The 49ers’ two-year reign as the top team in the NFC West could come to an end with San Francisco expected to battle division rival Seattle for NFC supremacy. The NFC West should be improved because of the St. Louis Rams’ additions through free agency and the NFL draft, and the Arizona Cardinals having a competent quarterback, Carson Palmer, who can get the ball to Larry Fitzgerald.
Are the Baltimore Ravens reloading or rebuilding?
The Baltimore Ravens lost eight starters, including six on defense, from their Super Bowl XLVII championship team. Most notably, Ray Lewis retired after a 17-year Hall of Fame career and eight–time All-Pro safety Ed Reed went to the Houston Texans during free agency. Outside linebacker Paul Kruger capitalized on a career-high nine regular season sacks and an additional 4.5 sacks during the playoffs by signing a lucrative contract with the Cleveland Browns. Re-signing linebacker Dannell Ellerbe was a priority, but the Ravens couldn’t compete with the Miami Dolphins’ offer.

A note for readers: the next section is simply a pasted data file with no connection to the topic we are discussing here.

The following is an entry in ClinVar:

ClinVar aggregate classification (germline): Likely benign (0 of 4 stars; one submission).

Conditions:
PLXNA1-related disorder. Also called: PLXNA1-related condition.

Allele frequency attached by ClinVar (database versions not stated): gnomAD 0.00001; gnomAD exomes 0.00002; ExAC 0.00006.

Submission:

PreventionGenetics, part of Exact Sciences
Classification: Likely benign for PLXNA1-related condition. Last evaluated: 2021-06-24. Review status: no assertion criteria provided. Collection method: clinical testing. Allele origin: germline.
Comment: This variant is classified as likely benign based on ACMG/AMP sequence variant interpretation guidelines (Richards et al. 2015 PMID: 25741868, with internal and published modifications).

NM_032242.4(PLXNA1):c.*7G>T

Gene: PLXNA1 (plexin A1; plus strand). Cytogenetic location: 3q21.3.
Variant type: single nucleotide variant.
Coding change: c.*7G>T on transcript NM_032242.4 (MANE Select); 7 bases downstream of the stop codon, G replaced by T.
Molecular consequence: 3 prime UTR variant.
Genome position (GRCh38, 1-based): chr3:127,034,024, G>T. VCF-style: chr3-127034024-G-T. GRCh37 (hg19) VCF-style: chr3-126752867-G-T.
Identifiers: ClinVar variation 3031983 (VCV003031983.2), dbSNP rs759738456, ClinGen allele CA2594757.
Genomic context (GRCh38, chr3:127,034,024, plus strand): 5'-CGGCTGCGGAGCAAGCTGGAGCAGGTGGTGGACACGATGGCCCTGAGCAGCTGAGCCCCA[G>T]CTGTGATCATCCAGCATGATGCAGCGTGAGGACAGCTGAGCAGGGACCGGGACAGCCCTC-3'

The Ravens filled most of their defensive needs by being judicious in free agency because of salary cap constraints. Defensive lineman Chris Canty (three years, $8 million), safety Michael Huff (three years, $6 million) and linebacker Daryl Smith (one year, $1.125 million) signed modest deals. Elvis Dumervil was the most expensive free agent defensive acquisition. He signed a five-year, $26 million deal (includes $11 million in guarantees and worth up to $35 million through escalators and incentives) after he became available because of a paperwork snafu on his renegotiated contract with the Denver Broncos. The Ravens used their first and second round picks on safety Matt Elam and inside linebacker Arthur Brown. Lardarius Webb also returns from a season-ending ACL injury that sidelined him last October.